Tree Sounding

How do we gain access to tree-ness? How are symptoms diagnosed from within the inaccessibility of a tree–its history, its girth, etc? These are some of the broader landscape forensic questions we have been asking throughout the term.

This past week we worked with the German physicist, inventor, and tree expert Frank Rinn to begin to map the interior of a tree using sound.

Yup, sound.

Frank has invented and manufactures a system for sonic tomography–the measurement of a tree’s cross-sectional density by means of sound-waves. IMG_5407

With a girdle of 15+ sensors, the tree is sounded in a sort of arboreal perambulation–where each sensor is lightly tapped 5 times as the propagation time of the sound wave is  measured at each of the other sensors. The resulting measurement is a map of the speed of sound through the medium of the tree.

tomogram1.jpgtomogram2.jpg

Each vector in the chart to the left measures the relative time it took for the sound wave to reach a corresponding sensor. The resulting diagram of greens, oranges, yellows, pinks, and reds, is simply a visual coding of speed–with green being relatively fast, and red/pink being relatively slow (or nonexistent).

This set of measurement is then interpolated to form a density map on in the tomogram on the right. Here, a visualization of the wood density–and, perhaps, through experience in interpretation, strength–is charted in a communicable form.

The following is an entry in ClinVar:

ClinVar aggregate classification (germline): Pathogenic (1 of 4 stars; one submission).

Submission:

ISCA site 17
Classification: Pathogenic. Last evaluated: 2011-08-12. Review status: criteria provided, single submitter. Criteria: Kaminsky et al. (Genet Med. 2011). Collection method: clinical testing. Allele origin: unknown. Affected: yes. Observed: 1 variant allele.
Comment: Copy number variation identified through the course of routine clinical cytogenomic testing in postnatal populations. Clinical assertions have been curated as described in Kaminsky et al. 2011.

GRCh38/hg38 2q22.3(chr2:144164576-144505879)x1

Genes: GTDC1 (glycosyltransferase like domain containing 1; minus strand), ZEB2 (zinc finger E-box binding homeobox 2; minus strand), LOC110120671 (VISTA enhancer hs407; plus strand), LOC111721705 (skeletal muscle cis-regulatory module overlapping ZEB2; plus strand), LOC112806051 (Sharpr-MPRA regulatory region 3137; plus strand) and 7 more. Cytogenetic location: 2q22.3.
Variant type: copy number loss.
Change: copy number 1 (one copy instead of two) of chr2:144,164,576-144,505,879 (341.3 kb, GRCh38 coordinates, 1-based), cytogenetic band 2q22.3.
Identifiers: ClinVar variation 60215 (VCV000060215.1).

As Frank is quick to point out that, while this tomographic system certainly communicates fundamental scientific information about the trees in question, this sort of imagining is fundamentally a political tool. In the politics of the visible, and in the politics of urban street-trees in particular, the ability to communicate the non-visible, the subcutaneous, allows urban foresters an immediate way to construct a slightly more informed landscape public.

At stake in this sort of measurement is the politics of diagnosis. Landscape is uniquely interpretable as a symptom: a symptom of ecological pressures, historical processes, and design intents. The traces of these (geo)histories, embedded as they are within the body of the tree, provide symptoms that can be diagnosed through a range of landscape forensic activities. Much of what we have been up to in this course is exactly this. Landscape forensics as method.

 

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